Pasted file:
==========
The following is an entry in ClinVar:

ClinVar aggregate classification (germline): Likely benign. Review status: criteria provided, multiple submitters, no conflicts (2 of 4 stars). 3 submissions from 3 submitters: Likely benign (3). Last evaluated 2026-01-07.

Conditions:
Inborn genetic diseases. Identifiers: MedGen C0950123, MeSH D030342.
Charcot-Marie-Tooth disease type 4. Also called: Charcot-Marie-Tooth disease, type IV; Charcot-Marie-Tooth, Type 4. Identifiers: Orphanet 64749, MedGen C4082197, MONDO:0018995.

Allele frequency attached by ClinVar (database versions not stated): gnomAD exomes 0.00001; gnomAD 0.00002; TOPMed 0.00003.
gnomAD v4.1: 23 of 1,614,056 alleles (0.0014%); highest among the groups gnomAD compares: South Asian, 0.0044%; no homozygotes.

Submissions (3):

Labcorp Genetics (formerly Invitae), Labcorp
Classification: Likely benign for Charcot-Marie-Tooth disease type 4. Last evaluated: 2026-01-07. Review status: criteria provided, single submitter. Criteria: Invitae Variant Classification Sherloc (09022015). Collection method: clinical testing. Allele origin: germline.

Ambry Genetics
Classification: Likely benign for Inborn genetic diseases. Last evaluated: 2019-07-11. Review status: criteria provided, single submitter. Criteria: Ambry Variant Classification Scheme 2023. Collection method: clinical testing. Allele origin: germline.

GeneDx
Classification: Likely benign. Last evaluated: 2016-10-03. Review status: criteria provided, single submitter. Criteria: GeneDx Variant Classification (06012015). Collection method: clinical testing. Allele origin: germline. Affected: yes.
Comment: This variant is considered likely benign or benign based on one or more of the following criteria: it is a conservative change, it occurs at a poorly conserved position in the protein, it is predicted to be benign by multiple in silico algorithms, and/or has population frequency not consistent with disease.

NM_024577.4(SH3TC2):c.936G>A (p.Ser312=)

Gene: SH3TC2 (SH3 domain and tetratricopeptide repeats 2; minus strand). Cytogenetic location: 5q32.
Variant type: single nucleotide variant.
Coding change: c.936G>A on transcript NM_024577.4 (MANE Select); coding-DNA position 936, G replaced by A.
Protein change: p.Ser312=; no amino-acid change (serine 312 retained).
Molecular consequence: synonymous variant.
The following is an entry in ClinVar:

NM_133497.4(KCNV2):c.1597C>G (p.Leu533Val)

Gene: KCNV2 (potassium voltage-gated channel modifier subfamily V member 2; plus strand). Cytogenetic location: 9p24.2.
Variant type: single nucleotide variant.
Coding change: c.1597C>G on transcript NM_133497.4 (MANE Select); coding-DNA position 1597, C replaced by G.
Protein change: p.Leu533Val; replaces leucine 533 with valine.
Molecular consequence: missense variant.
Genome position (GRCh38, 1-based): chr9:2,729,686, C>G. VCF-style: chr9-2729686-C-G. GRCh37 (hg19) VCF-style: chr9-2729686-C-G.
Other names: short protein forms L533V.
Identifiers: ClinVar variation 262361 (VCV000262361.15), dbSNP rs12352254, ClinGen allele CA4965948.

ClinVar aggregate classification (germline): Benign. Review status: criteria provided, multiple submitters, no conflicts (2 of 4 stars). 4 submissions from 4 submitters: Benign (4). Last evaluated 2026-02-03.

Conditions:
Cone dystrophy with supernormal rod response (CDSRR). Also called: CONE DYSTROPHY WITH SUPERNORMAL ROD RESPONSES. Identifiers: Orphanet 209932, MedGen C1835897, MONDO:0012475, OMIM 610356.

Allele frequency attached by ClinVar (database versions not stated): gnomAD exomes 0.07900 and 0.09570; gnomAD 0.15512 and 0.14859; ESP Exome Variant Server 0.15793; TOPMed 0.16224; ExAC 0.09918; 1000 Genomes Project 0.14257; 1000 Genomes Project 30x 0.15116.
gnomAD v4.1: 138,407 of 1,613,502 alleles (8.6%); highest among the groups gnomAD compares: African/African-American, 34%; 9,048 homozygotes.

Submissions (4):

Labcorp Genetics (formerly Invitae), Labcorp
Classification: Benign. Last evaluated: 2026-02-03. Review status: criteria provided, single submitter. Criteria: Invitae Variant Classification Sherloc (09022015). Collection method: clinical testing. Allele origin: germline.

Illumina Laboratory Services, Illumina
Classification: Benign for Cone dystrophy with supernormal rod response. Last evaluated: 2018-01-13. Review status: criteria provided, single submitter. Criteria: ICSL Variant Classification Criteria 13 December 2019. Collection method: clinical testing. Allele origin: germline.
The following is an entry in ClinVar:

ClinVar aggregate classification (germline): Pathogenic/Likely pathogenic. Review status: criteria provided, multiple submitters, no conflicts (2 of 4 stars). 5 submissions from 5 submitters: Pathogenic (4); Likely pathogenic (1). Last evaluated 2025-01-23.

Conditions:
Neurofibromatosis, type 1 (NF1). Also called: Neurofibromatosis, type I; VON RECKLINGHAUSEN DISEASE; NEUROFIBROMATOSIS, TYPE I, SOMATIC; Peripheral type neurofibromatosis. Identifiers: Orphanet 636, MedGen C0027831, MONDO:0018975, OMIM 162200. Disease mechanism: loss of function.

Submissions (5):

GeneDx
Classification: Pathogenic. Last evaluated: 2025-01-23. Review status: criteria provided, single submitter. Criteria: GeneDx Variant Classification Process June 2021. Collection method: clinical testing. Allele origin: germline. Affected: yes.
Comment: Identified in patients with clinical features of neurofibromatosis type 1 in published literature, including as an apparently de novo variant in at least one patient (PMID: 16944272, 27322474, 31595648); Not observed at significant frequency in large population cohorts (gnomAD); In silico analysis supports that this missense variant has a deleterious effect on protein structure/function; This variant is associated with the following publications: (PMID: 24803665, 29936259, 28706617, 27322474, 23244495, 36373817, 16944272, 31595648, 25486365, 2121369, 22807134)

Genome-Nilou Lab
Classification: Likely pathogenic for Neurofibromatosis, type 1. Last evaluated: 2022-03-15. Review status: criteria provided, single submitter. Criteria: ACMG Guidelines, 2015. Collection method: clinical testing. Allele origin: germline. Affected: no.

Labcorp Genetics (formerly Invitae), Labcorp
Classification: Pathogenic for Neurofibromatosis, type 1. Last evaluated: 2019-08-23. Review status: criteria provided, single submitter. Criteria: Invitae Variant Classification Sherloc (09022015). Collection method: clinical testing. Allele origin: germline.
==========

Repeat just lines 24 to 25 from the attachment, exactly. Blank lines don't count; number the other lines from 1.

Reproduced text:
Gene: KCNV2 (potassium voltage-gated channel modifier subfamily V member 2; plus strand). Cytogenetic location: 9p24.2.
Variant type: single nucleotide variant.